Trustom Pond National Wildlife Refuge (Trustom Pond Refuge) is located on the south coast of Rhode Island in South Kingstown, Washington County (see Maps 1-1 and 1-2). The main body of the refuge is bordered by private land and the community of Green Hill to the west; by Matunuck Schoolhouse Road to the north; and by private land to the northeast and east. East of its main body, the refuge also owns a separate 52-acre parcel, bordered by private farmland to the west and east, Matunuck Schoolhouse Road on the north, and Card Ponds Road on the south. In 1974, Mrs. Ann Kenyon Morse donated the first 365 acres to the refuge. In 1982, The Audubon Society of Rhode Island donated 151 acres. The refuge now includes 787 acres in either fee title or conservation easement conservation easement
A conservation easement is a voluntary legal agreement between a landowner and a government agency or qualified conservation organization that restricts the type and amount of development that may take place on a property in the future. Conservation easements aim to protect habitat for birds, fish and other wildlife by limiting residential, industrial or commercial development. Contracts may prohibit alteration of the natural topography, conversion of native grassland to cropland, drainage of wetland and establishment of game farms. Easement land remains in private ownership.
Learn more about conservation easement . The Land Protection Plan (Appendix E) expanded the refuge acquisition boundary by 1,283 acres. The refuge may now acquire up to 1,536 acres from willing sellers within the newly expanded acquisition boundary.
Each unit of the National Wildlife Refuge System is established to serve a statutory purpose that targets the conservation of native species dependent on its lands and waters. All activities on those acres are reviewed for compatibility with this statutory purpose:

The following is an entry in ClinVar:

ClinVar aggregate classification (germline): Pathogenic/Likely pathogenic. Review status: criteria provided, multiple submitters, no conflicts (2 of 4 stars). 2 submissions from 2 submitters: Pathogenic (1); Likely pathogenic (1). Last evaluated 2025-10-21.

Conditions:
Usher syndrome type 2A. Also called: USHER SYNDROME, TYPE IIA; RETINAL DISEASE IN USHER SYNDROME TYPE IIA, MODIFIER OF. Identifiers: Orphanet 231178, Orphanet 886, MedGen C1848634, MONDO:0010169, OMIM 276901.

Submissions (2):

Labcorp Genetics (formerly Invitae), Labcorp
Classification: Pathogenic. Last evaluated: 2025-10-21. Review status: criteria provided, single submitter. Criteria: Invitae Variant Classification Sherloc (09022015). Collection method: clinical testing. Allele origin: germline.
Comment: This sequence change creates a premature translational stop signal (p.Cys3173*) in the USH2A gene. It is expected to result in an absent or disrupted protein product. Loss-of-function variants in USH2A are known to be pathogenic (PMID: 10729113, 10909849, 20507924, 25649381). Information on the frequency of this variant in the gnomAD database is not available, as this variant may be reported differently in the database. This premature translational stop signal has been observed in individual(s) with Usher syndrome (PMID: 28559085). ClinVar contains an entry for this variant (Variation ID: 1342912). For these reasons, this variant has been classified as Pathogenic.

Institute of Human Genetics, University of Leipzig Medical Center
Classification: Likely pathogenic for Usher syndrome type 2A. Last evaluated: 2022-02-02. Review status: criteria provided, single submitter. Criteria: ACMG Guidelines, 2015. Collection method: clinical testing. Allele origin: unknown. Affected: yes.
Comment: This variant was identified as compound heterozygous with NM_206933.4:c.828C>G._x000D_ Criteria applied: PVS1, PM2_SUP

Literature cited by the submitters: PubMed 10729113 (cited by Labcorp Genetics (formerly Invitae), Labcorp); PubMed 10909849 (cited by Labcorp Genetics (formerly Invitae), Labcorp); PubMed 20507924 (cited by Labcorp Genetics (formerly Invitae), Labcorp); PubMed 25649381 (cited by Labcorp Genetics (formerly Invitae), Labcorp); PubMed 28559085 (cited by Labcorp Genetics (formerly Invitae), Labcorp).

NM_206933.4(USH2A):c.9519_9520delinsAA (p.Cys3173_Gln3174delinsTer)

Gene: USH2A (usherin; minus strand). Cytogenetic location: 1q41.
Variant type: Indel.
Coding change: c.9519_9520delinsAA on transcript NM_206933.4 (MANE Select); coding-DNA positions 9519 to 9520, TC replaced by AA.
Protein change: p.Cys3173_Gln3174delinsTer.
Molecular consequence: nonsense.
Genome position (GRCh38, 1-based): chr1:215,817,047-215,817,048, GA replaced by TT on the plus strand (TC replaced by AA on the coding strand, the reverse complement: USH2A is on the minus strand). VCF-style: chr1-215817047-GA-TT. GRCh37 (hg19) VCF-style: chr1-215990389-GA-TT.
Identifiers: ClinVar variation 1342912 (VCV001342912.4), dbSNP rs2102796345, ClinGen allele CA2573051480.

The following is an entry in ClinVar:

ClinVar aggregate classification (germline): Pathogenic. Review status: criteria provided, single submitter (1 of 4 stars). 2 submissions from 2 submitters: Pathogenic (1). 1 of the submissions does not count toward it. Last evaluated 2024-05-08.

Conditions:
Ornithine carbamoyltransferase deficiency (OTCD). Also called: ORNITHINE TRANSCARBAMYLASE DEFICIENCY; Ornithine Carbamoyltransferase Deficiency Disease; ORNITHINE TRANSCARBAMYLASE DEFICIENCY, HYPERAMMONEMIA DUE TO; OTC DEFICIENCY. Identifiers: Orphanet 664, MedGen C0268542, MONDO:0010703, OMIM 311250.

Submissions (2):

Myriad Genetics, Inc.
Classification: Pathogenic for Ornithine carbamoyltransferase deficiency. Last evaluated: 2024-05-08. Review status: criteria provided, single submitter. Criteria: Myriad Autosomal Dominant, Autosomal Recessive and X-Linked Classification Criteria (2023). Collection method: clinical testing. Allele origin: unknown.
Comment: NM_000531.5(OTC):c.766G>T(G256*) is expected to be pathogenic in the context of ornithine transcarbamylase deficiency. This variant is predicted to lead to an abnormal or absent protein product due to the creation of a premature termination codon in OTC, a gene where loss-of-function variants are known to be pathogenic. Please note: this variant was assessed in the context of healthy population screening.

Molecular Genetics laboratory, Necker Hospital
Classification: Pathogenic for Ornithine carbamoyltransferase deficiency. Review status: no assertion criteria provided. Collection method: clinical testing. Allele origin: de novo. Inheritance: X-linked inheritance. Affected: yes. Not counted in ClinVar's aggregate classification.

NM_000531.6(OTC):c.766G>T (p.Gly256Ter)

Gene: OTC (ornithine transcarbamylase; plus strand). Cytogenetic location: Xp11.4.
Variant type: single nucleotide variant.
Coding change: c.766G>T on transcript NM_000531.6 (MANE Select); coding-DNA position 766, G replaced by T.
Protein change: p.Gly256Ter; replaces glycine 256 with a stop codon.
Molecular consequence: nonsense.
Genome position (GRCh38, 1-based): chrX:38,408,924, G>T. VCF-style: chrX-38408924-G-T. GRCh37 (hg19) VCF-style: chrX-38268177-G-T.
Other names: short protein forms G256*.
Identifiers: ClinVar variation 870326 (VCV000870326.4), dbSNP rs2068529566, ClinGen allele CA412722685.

The establishment purposes for Trustom Pond Refuge are:
“... for use as an inviolate sanctuary, or for any other management purpose, for migratory birds,” and for “(1) incidental fish and wildlife oriented recreational development; (2) protection of natural resources; and (3) conservation of endangered or threatened species.” – Migratory Bird Conservation Act of 1929 and Refuge Recreation Act of 1962.
Geographic/Ecosystem Setting Landscape Formation The movement of glaciers across New England created the land forms seen in Rhode Island today. The last of those great ice sheets occurred during the Wisconsin glacial period. Approximately 15,000 - 20,000 years ago, the glacier was in a state of equilibrium, where the melting rate of ice equaled the glacial rate of movement (Bell 1985). As the climate warmed 12,000 - 15,000 years ago, the glacier began its retreat, depositing pronounced land forms along its outermost edge. The southern coast of Rhode Island, including Block Island, is the farthest point the Wisconsin glacier reached in its southeastern frontal movement. The retreating glacier deposited rocks pushed by the front of its ice sheet in piles called moraines. These terminal or end moraines formed sinuous ridges up to 200 feet high. Block Island is part of the terminal moraine that includes Nantucket and parts of Long Island. A second prominent moraine lies inland, the low ridge referred to as the Charlestown or Watch Hill moraine, stretching east to west parallel to U.S. Route 1. Glacial action also created other features in today’s landscape: recessional moraines, outwash plains, kettle hole ponds, glacial lake deposits, deltas, and submerged gravel shoals. Prominent headlands like Sachuest Point are composed of glacial till, a mixture of silt-sized grains to boulder-sized deposits by the melting glacier.